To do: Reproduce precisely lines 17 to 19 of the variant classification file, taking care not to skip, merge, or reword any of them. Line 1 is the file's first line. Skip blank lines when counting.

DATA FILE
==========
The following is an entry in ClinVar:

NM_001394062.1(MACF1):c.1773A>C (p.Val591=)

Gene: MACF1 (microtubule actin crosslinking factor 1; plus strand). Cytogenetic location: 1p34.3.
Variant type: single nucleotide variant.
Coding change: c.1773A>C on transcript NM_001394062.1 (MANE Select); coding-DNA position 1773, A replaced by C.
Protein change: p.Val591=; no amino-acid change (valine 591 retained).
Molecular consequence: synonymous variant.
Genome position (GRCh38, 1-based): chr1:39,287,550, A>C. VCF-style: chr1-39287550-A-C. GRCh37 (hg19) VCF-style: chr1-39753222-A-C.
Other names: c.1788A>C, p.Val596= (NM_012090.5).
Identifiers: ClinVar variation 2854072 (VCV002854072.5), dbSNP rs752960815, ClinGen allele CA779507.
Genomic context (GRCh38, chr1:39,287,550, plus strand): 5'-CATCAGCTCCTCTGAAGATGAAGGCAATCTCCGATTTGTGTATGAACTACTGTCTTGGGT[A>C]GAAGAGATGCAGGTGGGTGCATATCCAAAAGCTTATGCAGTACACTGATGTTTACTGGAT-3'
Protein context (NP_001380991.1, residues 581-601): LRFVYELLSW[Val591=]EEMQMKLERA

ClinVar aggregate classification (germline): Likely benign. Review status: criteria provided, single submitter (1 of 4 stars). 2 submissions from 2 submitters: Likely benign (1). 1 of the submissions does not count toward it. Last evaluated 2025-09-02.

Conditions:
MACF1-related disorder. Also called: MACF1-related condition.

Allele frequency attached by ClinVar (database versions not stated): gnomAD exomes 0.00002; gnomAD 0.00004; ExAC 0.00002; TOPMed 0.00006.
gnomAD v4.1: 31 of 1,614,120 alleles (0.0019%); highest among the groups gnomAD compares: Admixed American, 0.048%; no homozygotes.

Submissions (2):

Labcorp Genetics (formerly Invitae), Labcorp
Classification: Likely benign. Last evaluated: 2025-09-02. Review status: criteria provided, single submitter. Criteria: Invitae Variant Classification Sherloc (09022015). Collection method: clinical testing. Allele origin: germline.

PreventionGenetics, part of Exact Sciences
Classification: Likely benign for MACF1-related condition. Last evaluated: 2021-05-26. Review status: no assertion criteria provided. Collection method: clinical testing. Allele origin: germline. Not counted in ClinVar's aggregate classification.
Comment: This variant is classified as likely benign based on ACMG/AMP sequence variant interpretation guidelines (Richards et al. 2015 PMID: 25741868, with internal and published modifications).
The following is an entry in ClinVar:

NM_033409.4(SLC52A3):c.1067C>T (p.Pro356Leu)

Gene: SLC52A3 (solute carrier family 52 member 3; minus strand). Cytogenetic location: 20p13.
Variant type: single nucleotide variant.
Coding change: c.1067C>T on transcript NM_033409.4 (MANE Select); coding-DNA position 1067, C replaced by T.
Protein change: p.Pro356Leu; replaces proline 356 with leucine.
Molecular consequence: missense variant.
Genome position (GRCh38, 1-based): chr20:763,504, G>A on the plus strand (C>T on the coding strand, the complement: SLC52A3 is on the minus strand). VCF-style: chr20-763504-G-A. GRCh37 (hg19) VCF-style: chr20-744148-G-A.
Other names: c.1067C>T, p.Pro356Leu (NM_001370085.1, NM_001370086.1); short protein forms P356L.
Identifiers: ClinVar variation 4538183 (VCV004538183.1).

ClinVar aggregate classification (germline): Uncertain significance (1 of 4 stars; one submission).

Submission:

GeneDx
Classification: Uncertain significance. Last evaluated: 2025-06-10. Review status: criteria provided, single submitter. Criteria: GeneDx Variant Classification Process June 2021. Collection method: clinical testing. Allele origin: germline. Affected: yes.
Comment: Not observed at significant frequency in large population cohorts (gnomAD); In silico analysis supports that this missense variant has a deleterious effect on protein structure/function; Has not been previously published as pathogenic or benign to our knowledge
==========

gnomAD v4.1: 31 of 1,614,120 alleles (0.0019%); highest among the groups gnomAD compares: Admixed American, 0.048%; no homozygotes.

Submissions (2):

Labcorp Genetics (formerly Invitae), Labcorp